The itching can be very intense. As you rub or scratch the area, it gets itchier. And the more it itches, the more you scratch. Breaking this itch-scratch cycle can be challenging.

    See your doctor if:

    You catch yourself repeatedly scratching the same patch of skin.

    You're so uncomfortable that you're losing sleep or are distracted from your daily routines.

    Your skin becomes painful.

    You suspect your skin is infected. Signs of infection include pain or a yellowish, thick fluid draining from the scratched areas.

    To stop the stubborn itch-scratch cycle, you must stop scratching the affected area. It's bound to be tough, but you can do it. And your doctor can help.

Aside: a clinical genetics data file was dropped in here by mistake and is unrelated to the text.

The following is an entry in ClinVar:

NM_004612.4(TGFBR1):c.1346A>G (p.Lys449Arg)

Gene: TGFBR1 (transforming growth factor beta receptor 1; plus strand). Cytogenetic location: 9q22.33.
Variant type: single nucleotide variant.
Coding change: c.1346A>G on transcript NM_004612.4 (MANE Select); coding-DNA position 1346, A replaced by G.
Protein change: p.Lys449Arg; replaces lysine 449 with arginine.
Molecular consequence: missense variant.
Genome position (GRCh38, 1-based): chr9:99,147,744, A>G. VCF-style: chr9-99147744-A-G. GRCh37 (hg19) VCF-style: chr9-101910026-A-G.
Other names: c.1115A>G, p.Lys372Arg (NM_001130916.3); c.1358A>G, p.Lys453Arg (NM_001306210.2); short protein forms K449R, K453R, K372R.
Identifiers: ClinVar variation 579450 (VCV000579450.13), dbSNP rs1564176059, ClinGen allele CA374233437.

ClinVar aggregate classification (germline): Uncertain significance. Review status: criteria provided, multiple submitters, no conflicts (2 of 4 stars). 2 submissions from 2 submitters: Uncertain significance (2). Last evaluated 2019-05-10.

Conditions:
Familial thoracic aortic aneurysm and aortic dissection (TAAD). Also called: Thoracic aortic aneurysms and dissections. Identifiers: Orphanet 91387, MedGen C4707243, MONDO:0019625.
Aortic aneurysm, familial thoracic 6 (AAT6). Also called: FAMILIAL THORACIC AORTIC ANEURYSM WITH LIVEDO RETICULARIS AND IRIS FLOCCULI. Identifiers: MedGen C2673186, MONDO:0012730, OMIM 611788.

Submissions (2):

Your doctor may recommend one or more of the following treatments:

    Prescription medication. Oral corticosteroids and antihistamines may be necessary to reduce the inflammation and relieve the intense itching. Antidepressants or anti-anxiety medications may be helpful for some people. If you develop a bacterial infection in the rash, your doctor may prescribe an antibiotic lotion or oral antibiotics.

    Wet dressings. This involves applying medicated cream to affected areas and then covering these areas with damp cotton material that has been soaked in water or other solutions. The moisture in the wet dressings helps the skin absorb the medicated cream. Plastic tape with medication in the adhesive, which is changed every 24 hours, also may be used.